We were trying to understand that process and dispel some myths about advertising, such as the only way to create engagement is to go on TV with a big budget.
Our research showed that paper-based communications do light up another part of the brain, staying in the subconscious and [memory is] triggered at a later date. Physical engagement stimulates all five senses rather than just two to four, so we launched our “Sensational Mail” service, which uses audio and visual triggers in direct mail, on the back of that.
This research has helped us in how we have developed and positioned our media, and has helped in product development and market messaging.
It was expensive but we feel we have received a good return. However, we wouldn’t do it again any time soon to this extent because we have done it thoroughly.
Some neuroscience is more interesting from a scientific perspective, so you have to ask yourself that while it might be interesting academically, has it ceased to have commercial value? The key is to find the balance.
Tips for marketers embarking on new research technologies
- Research your options well and be openminded about what new research techniques could be employed.
- Thoroughly check out the agency and the staff who will be running your research, in terms of their academic credentials in the field, as well as their portfolio of work.
- Be clear in terms of what you are looking to achieve. Review your existing use of quantitative and qualitative methods and ask whether you have further insight needs that these cannot meet.
- Think about the demographic you are researching. Mobile research may be more suitable for a younger audience who spend lots of time on their phone.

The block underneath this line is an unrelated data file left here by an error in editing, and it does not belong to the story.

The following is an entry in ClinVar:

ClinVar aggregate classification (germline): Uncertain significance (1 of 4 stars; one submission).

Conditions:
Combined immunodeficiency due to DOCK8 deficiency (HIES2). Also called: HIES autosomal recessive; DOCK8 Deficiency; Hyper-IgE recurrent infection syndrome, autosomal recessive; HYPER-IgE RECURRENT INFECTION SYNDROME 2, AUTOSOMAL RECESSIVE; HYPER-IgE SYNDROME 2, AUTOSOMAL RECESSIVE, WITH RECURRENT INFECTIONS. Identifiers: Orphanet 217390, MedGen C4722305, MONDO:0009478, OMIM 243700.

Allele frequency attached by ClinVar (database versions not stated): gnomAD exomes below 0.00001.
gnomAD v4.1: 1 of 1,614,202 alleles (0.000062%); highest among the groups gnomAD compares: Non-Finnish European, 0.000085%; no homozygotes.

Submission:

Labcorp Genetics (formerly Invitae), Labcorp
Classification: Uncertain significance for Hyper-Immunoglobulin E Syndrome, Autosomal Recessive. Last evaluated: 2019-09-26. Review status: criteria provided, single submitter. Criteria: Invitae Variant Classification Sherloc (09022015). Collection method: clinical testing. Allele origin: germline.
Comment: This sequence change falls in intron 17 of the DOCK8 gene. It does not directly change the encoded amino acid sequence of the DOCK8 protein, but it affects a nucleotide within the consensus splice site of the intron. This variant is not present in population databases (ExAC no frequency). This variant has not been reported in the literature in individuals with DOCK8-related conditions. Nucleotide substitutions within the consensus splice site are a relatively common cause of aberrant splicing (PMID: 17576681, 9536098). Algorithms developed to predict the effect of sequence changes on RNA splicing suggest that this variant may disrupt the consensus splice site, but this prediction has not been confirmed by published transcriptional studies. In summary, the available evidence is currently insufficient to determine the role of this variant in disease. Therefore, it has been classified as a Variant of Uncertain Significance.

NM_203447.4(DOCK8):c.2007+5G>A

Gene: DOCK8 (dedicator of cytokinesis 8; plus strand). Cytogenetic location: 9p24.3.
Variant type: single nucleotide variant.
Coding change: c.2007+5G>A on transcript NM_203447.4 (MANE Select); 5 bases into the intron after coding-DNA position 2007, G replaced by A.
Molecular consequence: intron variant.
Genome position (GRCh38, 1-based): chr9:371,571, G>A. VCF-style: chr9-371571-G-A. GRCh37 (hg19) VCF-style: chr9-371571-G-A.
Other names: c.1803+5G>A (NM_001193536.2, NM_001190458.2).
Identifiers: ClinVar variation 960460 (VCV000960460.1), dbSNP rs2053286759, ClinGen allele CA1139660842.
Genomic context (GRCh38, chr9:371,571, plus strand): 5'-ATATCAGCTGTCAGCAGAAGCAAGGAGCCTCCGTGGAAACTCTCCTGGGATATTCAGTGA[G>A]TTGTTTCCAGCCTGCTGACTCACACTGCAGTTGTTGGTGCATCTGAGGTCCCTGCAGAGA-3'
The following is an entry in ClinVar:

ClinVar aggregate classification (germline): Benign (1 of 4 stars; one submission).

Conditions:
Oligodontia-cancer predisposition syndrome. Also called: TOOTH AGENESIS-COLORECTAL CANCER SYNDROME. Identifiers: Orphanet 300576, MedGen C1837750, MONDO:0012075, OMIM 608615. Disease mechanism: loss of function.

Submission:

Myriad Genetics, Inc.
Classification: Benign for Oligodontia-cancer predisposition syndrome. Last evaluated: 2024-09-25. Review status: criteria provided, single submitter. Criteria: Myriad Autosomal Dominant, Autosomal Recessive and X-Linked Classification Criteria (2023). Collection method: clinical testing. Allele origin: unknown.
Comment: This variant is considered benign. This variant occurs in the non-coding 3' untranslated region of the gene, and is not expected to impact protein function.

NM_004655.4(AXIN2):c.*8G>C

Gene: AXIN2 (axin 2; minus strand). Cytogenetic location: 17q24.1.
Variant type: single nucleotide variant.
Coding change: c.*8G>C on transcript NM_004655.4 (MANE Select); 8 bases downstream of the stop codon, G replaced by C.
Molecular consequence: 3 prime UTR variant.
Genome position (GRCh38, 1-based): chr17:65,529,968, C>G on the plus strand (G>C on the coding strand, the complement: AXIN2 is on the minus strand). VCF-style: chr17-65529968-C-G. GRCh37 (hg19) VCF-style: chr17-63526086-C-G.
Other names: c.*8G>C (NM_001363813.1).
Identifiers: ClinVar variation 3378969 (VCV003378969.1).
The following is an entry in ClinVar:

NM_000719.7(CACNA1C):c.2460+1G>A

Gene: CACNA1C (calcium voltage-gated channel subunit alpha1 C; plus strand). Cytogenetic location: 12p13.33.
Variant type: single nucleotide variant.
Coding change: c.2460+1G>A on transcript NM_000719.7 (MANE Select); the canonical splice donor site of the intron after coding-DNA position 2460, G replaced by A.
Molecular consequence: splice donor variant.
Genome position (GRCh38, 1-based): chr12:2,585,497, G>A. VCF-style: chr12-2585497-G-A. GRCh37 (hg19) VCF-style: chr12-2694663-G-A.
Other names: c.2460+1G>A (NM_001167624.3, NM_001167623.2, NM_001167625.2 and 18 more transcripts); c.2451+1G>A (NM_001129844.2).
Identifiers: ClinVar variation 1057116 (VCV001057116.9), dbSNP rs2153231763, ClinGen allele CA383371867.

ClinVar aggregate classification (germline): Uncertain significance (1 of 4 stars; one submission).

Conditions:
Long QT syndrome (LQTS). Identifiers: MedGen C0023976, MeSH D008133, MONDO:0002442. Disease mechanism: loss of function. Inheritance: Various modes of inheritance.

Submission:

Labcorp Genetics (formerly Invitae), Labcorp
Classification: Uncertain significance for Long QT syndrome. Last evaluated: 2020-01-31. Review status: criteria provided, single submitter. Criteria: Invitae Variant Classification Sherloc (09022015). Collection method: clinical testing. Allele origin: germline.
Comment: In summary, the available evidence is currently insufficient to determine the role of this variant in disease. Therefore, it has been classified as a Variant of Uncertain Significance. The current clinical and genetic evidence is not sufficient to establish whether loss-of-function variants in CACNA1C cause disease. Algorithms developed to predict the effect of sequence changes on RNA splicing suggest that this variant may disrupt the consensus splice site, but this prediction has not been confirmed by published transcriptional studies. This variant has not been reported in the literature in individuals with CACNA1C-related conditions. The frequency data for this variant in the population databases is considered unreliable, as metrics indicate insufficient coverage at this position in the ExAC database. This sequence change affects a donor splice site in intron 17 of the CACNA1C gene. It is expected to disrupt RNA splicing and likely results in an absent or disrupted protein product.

- Don’t always choose the cheapest option. Investing more upfront can lead to insights that will boost the bottom line.
SENIOR MANAGER OF GLOBAL
MEASUREMENT AND INSIGHT, BEST BUY
MW: Why did you decide to turn to mobile research?
JA: In an effort to provide our customers with every possible chance to give feedback on their experience of the Best Buy brand, we have realised that multiple modes of data collection are needed. SMS allows us to offer customers the chance to provide rapid feedback that can supplement existing webbased research.
Additionally, the need for extremely short studies via SMS makes the online reporting of the results very easy to use and not overly complex.
Best Buy’s overall goal regarding customer feedback and customer satisfaction surveying is to allow customers to provide feedback whenever, wherever, and through whichever platform they choose.
MW: What insights did it offer you that you could not get from traditional research?
JA: A principle insight came in the manner in which we analyse the results. We found that we didn’t need to ask many questions to still gain rich insight.
MW: Can you give an indication of a future project you might use it for?
JA: We are investigating additional venues to use SMS-based surveying. Our goal is to continue to provide multichannel capabilities that enable customers to voice their opinions of our services and products as easily as possible. This will help us celebrate success stories internally and externally, take immediate action on areas of opportunity, and ultimately advance the level of service we provide to our customers.